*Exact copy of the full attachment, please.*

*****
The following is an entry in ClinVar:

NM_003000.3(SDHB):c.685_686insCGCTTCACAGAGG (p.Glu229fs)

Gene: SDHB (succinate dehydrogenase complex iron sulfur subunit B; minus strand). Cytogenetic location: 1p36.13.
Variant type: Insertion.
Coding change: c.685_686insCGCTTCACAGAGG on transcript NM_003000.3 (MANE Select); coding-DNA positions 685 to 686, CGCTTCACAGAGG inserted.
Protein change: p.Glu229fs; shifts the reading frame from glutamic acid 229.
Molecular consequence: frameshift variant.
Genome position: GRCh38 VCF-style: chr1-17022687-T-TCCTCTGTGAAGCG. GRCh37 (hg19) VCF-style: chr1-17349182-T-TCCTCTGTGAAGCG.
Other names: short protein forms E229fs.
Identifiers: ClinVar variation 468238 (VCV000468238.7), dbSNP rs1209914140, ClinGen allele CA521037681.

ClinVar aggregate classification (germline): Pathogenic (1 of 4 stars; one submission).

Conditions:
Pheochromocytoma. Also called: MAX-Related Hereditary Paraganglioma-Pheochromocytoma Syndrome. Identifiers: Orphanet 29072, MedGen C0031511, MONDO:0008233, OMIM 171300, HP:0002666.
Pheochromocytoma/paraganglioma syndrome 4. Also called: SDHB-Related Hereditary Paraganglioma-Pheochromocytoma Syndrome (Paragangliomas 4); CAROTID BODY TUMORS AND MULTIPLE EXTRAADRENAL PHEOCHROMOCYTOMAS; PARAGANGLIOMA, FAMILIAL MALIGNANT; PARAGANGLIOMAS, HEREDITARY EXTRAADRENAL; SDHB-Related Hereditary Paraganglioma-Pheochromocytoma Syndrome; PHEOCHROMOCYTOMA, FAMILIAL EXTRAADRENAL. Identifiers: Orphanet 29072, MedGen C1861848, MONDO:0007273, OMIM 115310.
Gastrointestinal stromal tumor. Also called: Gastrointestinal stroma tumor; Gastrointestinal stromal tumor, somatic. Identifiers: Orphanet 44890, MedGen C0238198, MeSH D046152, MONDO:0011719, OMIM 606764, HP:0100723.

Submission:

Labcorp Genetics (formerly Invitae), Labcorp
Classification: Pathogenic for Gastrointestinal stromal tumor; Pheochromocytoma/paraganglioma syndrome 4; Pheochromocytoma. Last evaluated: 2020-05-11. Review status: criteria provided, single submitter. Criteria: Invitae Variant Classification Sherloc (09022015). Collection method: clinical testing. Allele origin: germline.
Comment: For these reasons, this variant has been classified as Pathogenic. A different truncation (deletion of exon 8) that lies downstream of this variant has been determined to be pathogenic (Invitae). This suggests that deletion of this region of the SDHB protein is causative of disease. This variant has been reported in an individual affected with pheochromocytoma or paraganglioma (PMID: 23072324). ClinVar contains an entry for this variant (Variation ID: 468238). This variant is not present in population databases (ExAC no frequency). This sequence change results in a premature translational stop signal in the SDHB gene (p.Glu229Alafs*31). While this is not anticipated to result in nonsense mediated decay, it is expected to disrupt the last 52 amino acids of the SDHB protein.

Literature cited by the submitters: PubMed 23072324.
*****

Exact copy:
The following is an entry in ClinVar:

NM_003000.3(SDHB):c.685_686insCGCTTCACAGAGG (p.Glu229fs)

Gene: SDHB (succinate dehydrogenase complex iron sulfur subunit B; minus strand). Cytogenetic location: 1p36.13.
Variant type: Insertion.
Coding change: c.685_686insCGCTTCACAGAGG on transcript NM_003000.3 (MANE Select); coding-DNA positions 685 to 686, CGCTTCACAGAGG inserted.
Protein change: p.Glu229fs; shifts the reading frame from glutamic acid 229.
Molecular consequence: frameshift variant.
Genome position: GRCh38 VCF-style: chr1-17022687-T-TCCTCTGTGAAGCG. GRCh37 (hg19) VCF-style: chr1-17349182-T-TCCTCTGTGAAGCG.
Other names: short protein forms E229fs.
Identifiers: ClinVar variation 468238 (VCV000468238.7), dbSNP rs1209914140, ClinGen allele CA521037681.

ClinVar aggregate classification (germline): Pathogenic (1 of 4 stars; one submission).

Conditions:
Pheochromocytoma. Also called: MAX-Related Hereditary Paraganglioma-Pheochromocytoma Syndrome. Identifiers: Orphanet 29072, MedGen C0031511, MONDO:0008233, OMIM 171300, HP:0002666.
Pheochromocytoma/paraganglioma syndrome 4. Also called: SDHB-Related Hereditary Paraganglioma-Pheochromocytoma Syndrome (Paragangliomas 4); CAROTID BODY TUMORS AND MULTIPLE EXTRAADRENAL PHEOCHROMOCYTOMAS; PARAGANGLIOMA, FAMILIAL MALIGNANT; PARAGANGLIOMAS, HEREDITARY EXTRAADRENAL; SDHB-Related Hereditary Paraganglioma-Pheochromocytoma Syndrome; PHEOCHROMOCYTOMA, FAMILIAL EXTRAADRENAL. Identifiers: Orphanet 29072, MedGen C1861848, MONDO:0007273, OMIM 115310.
Gastrointestinal stromal tumor. Also called: Gastrointestinal stroma tumor; Gastrointestinal stromal tumor, somatic. Identifiers: Orphanet 44890, MedGen C0238198, MeSH D046152, MONDO:0011719, OMIM 606764, HP:0100723.

Submission:

Labcorp Genetics (formerly Invitae), Labcorp
Classification: Pathogenic for Gastrointestinal stromal tumor; Pheochromocytoma/paraganglioma syndrome 4; Pheochromocytoma. Last evaluated: 2020-05-11. Review status: criteria provided, single submitter. Criteria: Invitae Variant Classification Sherloc (09022015). Collection method: clinical testing. Allele origin: germline.
Comment: For these reasons, this variant has been classified as Pathogenic. A different truncation (deletion of exon 8) that lies downstream of this variant has been determined to be pathogenic (Invitae). This suggests that deletion of this region of the SDHB protein is causative of disease. This variant has been reported in an individual affected with pheochromocytoma or paraganglioma (PMID: 23072324). ClinVar contains an entry for this variant (Variation ID: 468238). This variant is not present in population databases (ExAC no frequency). This sequence change results in a premature translational stop signal in the SDHB gene (p.Glu229Alafs*31). While this is not anticipated to result in nonsense mediated decay, it is expected to disrupt the last 52 amino acids of the SDHB protein.

Literature cited by the submitters: PubMed 23072324.